Time Since Migration and HIV Risk Behaviors Among Puerto Ricans Who Inject Drugs in New York City

Camila Gelpí-Acosta, Enrique R. Pouget, Kathleen H. Reilly, Holly Hagan, Alan Neaigus, Travis Wendel, David M. Marshall

Research output: Contribution to journalArticle

Abstract

Background: Among people who inject drugs (PWID) in the United States, those who initiated drug injection in Puerto Rico (immigrant Puerto Rican PWID) engage in more injection and sexual risk behaviors, and have higher HIV incidence than non-Hispanic whites. Objective: Understand the persistence of these HIV behaviors. Methods: In a cross-sectional study conducted in New York City (NYC) in 2012 (National HIV Behavioral Surveillance), PWID aged ≥18 years were recruited using Respondent-Driven Sampling, interviewed, and tested for HIV. Participants were categorized into 5 different groups: (1) US-born non-Hispanic PWID, (2) US-born Puerto Rican PWID, (3) recent immigrant Puerto Rican PWID (≤3 years in NYC), (4) medium-term immigrant Puerto Rican PWID (>3 and ≤10 years in NYC), and (5) long-term immigrant Puerto Rican PWID (>10 years in NYC). We examined the relationship between time since migrating on sexual and injection risk behaviors among immigrant Puerto Rican PWID, compared with U.S.-born Puerto Rican PWID and US-born non-Hispanic PWID. Adjusted odds ratios (aOR) and 95% confidence intervals (95% CI) were estimated using logistic regression. Results: A total of 481 PWID were recruited. In adjusted analyses using US-born non-Hispanic PWID as the comparison group, syringe sharing was significantly more likely among medium-term immigrants; and unprotected sex with casual partners was more likely among recent and long-term immigrants. Conclusions: The risk-acculturation process for immigrant Puerto Rican PWID may be nonlinear and may not necessarily lead to risk reduction over time. Research is needed to better understand this process.

Original languageEnglish (US)
Pages (from-to)1-12
Number of pages12
JournalSubstance Use and Misuse
DOIs
StateAccepted/In press - Apr 1 2016

Fingerprint

Risk-Taking
Hispanic Americans
risk behavior
HIV
migration
drug
Pharmaceutical Preparations
immigrant
time
Injections
Needle Sharing
Unsafe Sex
Puerto Rico
Acculturation
Risk Reduction Behavior
acculturation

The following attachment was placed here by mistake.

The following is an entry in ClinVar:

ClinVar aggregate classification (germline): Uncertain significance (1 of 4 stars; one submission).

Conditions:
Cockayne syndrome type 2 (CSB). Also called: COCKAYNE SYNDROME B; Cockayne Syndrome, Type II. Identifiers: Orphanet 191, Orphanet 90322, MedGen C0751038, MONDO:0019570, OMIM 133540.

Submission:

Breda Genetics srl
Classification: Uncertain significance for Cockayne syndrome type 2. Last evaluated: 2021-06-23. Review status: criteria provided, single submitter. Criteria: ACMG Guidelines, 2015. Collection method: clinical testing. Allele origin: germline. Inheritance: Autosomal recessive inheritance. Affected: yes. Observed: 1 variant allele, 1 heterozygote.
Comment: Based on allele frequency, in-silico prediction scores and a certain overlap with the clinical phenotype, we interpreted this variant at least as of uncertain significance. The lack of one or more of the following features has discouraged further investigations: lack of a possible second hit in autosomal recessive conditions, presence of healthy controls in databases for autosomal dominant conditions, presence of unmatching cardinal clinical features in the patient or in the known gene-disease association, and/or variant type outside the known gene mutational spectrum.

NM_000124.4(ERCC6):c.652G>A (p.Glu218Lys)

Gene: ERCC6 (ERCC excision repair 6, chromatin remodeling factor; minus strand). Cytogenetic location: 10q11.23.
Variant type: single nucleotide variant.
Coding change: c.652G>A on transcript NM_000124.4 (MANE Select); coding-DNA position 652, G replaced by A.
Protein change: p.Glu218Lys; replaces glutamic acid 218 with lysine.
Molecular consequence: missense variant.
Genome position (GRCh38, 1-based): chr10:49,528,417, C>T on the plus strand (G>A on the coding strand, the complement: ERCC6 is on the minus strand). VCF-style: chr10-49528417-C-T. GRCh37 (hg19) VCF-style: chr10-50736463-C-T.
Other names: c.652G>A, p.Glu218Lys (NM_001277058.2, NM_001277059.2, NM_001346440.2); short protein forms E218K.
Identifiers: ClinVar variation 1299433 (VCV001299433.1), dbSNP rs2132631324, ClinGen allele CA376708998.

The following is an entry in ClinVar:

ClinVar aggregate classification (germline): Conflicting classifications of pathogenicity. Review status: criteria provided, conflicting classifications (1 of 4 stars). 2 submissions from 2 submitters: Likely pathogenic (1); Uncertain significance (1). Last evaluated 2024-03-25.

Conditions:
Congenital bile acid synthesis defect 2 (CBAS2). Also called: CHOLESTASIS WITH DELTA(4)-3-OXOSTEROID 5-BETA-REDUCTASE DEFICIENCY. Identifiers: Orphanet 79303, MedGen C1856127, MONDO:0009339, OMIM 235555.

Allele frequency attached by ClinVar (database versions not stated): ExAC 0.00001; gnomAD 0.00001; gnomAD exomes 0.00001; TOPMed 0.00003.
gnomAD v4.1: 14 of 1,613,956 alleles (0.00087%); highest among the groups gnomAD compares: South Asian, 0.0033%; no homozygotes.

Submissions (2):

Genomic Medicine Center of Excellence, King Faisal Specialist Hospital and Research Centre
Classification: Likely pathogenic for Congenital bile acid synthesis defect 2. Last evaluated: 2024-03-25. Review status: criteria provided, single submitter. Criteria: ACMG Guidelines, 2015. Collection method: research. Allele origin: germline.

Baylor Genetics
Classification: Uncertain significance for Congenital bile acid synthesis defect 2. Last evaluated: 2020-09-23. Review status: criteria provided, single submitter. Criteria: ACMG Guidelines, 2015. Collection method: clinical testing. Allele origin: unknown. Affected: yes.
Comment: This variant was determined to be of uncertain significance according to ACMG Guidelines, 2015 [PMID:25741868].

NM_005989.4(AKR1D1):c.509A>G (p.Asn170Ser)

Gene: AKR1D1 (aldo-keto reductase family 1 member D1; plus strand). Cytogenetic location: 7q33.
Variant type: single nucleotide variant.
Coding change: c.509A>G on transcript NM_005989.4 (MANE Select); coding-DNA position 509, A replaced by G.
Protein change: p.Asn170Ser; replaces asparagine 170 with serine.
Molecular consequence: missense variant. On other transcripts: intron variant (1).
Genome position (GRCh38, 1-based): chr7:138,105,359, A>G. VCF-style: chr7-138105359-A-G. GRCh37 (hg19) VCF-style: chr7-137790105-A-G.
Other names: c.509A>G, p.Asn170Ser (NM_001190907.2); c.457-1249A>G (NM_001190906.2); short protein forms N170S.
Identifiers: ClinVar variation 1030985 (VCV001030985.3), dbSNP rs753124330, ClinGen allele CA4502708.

cross-sectional study
Sexual Behavior
persistence
surveillance

Keywords

  • acculturation
  • enculturation
  • HIV
  • immigrants
  • Puerto Rican
  • syringe sharing

ASJC Scopus subject areas

  • Psychiatry and Mental health
  • Public Health, Environmental and Occupational Health
  • Health(social science)
  • Medicine (miscellaneous)

Cite this

Gelpí-Acosta, C., Pouget, E. R., Reilly, K. H., Hagan, H., Neaigus, A., Wendel, T., & Marshall, D. M. (Accepted/In press). Time Since Migration and HIV Risk Behaviors Among Puerto Ricans Who Inject Drugs in New York City. Substance Use and Misuse, 1-12. https://doi.org/10.3109/10826084.2016.1155616

Time Since Migration and HIV Risk Behaviors Among Puerto Ricans Who Inject Drugs in New York City. / Gelpí-Acosta, Camila; Pouget, Enrique R.; Reilly, Kathleen H.; Hagan, Holly; Neaigus, Alan; Wendel, Travis; Marshall, David M.

In: Substance Use and Misuse, 01.04.2016, p. 1-12.

Research output: Contribution to journalArticle

Gelpí-Acosta, Camila ; Pouget, Enrique R. ; Reilly, Kathleen H. ; Hagan, Holly ; Neaigus, Alan ; Wendel, Travis ; Marshall, David M. / Time Since Migration and HIV Risk Behaviors Among Puerto Ricans Who Inject Drugs in New York City. In: Substance Use and Misuse. 2016 ; pp. 1-12.
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abstract = "Background: Among people who inject drugs (PWID) in the United States, those who initiated drug injection in Puerto Rico (immigrant Puerto Rican PWID) engage in more injection and sexual risk behaviors, and have higher HIV incidence than non-Hispanic whites. Objective: Understand the persistence of these HIV behaviors. Methods: In a cross-sectional study conducted in New York City (NYC) in 2012 (National HIV Behavioral Surveillance), PWID aged ≥18 years were recruited using Respondent-Driven Sampling, interviewed, and tested for HIV. Participants were categorized into 5 different groups: (1) US-born non-Hispanic PWID, (2) US-born Puerto Rican PWID, (3) recent immigrant Puerto Rican PWID (≤3 years in NYC), (4) medium-term immigrant Puerto Rican PWID (>3 and ≤10 years in NYC), and (5) long-term immigrant Puerto Rican PWID (>10 years in NYC). We examined the relationship between time since migrating on sexual and injection risk behaviors among immigrant Puerto Rican PWID, compared with U.S.-born Puerto Rican PWID and US-born non-Hispanic PWID. Adjusted odds ratios (aOR) and 95{\%} confidence intervals (95{\%} CI) were estimated using logistic regression. Results: A total of 481 PWID were recruited. In adjusted analyses using US-born non-Hispanic PWID as the comparison group, syringe sharing was significantly more likely among medium-term immigrants; and unprotected sex with casual partners was more likely among recent and long-term immigrants. Conclusions: The risk-acculturation process for immigrant Puerto Rican PWID may be nonlinear and may not necessarily lead to risk reduction over time. Research is needed to better understand this process.",
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